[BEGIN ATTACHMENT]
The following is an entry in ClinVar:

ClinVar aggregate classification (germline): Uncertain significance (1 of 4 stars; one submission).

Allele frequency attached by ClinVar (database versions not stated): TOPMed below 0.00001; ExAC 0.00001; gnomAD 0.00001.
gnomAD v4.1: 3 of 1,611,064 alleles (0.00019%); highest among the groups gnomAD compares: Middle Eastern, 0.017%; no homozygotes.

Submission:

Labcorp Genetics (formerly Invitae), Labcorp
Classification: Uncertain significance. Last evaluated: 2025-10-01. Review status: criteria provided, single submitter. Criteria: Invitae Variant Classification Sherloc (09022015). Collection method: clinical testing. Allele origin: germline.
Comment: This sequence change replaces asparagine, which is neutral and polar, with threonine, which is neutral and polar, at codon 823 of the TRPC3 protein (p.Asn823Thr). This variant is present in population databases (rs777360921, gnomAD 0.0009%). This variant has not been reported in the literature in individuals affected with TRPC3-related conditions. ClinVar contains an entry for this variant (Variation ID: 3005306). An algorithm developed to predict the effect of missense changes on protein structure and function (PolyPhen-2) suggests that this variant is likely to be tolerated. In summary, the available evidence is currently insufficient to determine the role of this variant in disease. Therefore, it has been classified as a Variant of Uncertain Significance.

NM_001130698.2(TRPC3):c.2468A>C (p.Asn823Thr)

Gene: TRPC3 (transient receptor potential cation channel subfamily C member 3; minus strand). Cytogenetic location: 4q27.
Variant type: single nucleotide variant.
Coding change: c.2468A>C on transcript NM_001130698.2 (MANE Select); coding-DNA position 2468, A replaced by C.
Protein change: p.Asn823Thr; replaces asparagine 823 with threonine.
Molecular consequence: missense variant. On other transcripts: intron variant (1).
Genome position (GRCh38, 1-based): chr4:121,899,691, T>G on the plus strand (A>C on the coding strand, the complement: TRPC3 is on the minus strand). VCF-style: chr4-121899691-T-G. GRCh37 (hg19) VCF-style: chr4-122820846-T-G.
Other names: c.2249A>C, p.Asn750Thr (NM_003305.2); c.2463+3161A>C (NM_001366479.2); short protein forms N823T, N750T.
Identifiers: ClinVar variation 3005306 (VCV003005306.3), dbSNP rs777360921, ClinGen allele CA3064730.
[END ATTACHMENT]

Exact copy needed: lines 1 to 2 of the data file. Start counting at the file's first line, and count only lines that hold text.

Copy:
The following is an entry in ClinVar:

ClinVar aggregate classification (germline): Uncertain significance (1 of 4 stars; one submission).